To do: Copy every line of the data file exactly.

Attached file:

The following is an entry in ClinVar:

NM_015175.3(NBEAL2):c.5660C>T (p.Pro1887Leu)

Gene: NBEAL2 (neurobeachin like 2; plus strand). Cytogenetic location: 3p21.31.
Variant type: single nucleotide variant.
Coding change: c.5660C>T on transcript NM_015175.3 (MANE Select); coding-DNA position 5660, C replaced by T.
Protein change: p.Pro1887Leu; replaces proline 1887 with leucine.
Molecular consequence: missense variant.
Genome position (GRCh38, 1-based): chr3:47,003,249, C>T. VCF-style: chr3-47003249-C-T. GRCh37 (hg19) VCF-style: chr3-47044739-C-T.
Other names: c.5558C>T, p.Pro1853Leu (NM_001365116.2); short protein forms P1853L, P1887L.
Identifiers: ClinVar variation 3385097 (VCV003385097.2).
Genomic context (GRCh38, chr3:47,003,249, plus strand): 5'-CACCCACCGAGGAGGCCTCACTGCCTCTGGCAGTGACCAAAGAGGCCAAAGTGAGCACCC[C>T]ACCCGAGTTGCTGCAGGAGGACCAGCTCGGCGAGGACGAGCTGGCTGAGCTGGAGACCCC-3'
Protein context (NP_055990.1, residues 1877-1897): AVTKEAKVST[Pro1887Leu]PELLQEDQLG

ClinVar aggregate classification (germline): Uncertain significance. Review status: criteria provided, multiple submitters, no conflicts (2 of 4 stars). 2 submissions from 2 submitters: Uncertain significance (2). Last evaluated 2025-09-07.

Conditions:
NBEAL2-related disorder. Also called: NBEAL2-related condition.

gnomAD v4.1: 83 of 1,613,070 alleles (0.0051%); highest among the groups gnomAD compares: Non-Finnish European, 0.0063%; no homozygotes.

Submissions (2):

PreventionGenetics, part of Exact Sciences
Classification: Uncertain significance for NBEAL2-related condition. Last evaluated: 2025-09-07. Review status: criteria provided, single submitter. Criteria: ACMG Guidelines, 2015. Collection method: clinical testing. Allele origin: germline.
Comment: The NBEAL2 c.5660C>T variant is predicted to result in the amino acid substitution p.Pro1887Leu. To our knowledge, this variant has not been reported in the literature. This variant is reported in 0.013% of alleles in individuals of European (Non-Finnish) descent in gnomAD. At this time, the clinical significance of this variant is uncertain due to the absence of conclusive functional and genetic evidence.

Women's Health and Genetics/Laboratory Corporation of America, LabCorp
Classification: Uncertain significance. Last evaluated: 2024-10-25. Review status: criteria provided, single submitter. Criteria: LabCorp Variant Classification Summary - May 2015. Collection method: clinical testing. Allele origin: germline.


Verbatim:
The following is an entry in ClinVar:

NM_015175.3(NBEAL2):c.5660C>T (p.Pro1887Leu)

Gene: NBEAL2 (neurobeachin like 2; plus strand). Cytogenetic location: 3p21.31.
Variant type: single nucleotide variant.
Coding change: c.5660C>T on transcript NM_015175.3 (MANE Select); coding-DNA position 5660, C replaced by T.
Protein change: p.Pro1887Leu; replaces proline 1887 with leucine.
Molecular consequence: missense variant.
Genome position (GRCh38, 1-based): chr3:47,003,249, C>T. VCF-style: chr3-47003249-C-T. GRCh37 (hg19) VCF-style: chr3-47044739-C-T.
Other names: c.5558C>T, p.Pro1853Leu (NM_001365116.2); short protein forms P1853L, P1887L.
Identifiers: ClinVar variation 3385097 (VCV003385097.2).
Genomic context (GRCh38, chr3:47,003,249, plus strand): 5'-CACCCACCGAGGAGGCCTCACTGCCTCTGGCAGTGACCAAAGAGGCCAAAGTGAGCACCC[C>T]ACCCGAGTTGCTGCAGGAGGACCAGCTCGGCGAGGACGAGCTGGCTGAGCTGGAGACCCC-3'
Protein context (NP_055990.1, residues 1877-1897): AVTKEAKVST[Pro1887Leu]PELLQEDQLG

ClinVar aggregate classification (germline): Uncertain significance. Review status: criteria provided, multiple submitters, no conflicts (2 of 4 stars). 2 submissions from 2 submitters: Uncertain significance (2). Last evaluated 2025-09-07.

Conditions:
NBEAL2-related disorder. Also called: NBEAL2-related condition.

gnomAD v4.1: 83 of 1,613,070 alleles (0.0051%); highest among the groups gnomAD compares: Non-Finnish European, 0.0063%; no homozygotes.

Submissions (2):

PreventionGenetics, part of Exact Sciences
Classification: Uncertain significance for NBEAL2-related condition. Last evaluated: 2025-09-07. Review status: criteria provided, single submitter. Criteria: ACMG Guidelines, 2015. Collection method: clinical testing. Allele origin: germline.
Comment: The NBEAL2 c.5660C>T variant is predicted to result in the amino acid substitution p.Pro1887Leu. To our knowledge, this variant has not been reported in the literature. This variant is reported in 0.013% of alleles in individuals of European (Non-Finnish) descent in gnomAD. At this time, the clinical significance of this variant is uncertain due to the absence of conclusive functional and genetic evidence.

Women's Health and Genetics/Laboratory Corporation of America, LabCorp
Classification: Uncertain significance. Last evaluated: 2024-10-25. Review status: criteria provided, single submitter. Criteria: LabCorp Variant Classification Summary - May 2015. Collection method: clinical testing. Allele origin: germline.